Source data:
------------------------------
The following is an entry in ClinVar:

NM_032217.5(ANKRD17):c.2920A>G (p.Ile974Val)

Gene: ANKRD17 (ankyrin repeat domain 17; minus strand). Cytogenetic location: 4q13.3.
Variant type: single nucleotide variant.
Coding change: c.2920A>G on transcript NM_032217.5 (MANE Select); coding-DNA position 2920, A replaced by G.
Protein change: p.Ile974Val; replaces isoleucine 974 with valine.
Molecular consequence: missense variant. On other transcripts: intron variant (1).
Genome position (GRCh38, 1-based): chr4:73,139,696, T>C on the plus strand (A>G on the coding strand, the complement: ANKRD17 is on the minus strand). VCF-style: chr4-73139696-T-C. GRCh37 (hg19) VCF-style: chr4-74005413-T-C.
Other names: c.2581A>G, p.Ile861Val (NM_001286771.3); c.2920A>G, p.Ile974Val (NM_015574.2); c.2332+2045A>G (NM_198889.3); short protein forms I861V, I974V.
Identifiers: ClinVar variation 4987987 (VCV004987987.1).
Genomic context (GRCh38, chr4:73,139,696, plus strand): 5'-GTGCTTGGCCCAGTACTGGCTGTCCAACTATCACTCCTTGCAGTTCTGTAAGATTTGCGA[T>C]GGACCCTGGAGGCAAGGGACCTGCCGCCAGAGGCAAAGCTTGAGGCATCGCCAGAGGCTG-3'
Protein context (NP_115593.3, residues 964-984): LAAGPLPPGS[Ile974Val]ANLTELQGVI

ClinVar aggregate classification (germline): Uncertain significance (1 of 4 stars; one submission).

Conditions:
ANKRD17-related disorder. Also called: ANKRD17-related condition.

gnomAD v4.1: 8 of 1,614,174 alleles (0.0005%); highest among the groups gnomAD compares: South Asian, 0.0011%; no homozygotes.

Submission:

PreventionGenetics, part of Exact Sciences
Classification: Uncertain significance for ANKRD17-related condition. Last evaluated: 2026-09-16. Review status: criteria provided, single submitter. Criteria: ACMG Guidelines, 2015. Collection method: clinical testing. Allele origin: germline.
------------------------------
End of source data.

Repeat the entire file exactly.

The following is an entry in ClinVar:

NM_032217.5(ANKRD17):c.2920A>G (p.Ile974Val)

Gene: ANKRD17 (ankyrin repeat domain 17; minus strand). Cytogenetic location: 4q13.3.
Variant type: single nucleotide variant.
Coding change: c.2920A>G on transcript NM_032217.5 (MANE Select); coding-DNA position 2920, A replaced by G.
Protein change: p.Ile974Val; replaces isoleucine 974 with valine.
Molecular consequence: missense variant. On other transcripts: intron variant (1).
Genome position (GRCh38, 1-based): chr4:73,139,696, T>C on the plus strand (A>G on the coding strand, the complement: ANKRD17 is on the minus strand). VCF-style: chr4-73139696-T-C. GRCh37 (hg19) VCF-style: chr4-74005413-T-C.
Other names: c.2581A>G, p.Ile861Val (NM_001286771.3); c.2920A>G, p.Ile974Val (NM_015574.2); c.2332+2045A>G (NM_198889.3); short protein forms I861V, I974V.
Identifiers: ClinVar variation 4987987 (VCV004987987.1).
Genomic context (GRCh38, chr4:73,139,696, plus strand): 5'-GTGCTTGGCCCAGTACTGGCTGTCCAACTATCACTCCTTGCAGTTCTGTAAGATTTGCGA[T>C]GGACCCTGGAGGCAAGGGACCTGCCGCCAGAGGCAAAGCTTGAGGCATCGCCAGAGGCTG-3'
Protein context (NP_115593.3, residues 964-984): LAAGPLPPGS[Ile974Val]ANLTELQGVI

ClinVar aggregate classification (germline): Uncertain significance (1 of 4 stars; one submission).

Conditions:
ANKRD17-related disorder. Also called: ANKRD17-related condition.

gnomAD v4.1: 8 of 1,614,174 alleles (0.0005%); highest among the groups gnomAD compares: South Asian, 0.0011%; no homozygotes.

Submission:

PreventionGenetics, part of Exact Sciences
Classification: Uncertain significance for ANKRD17-related condition. Last evaluated: 2026-09-16. Review status: criteria provided, single submitter. Criteria: ACMG Guidelines, 2015. Collection method: clinical testing. Allele origin: germline.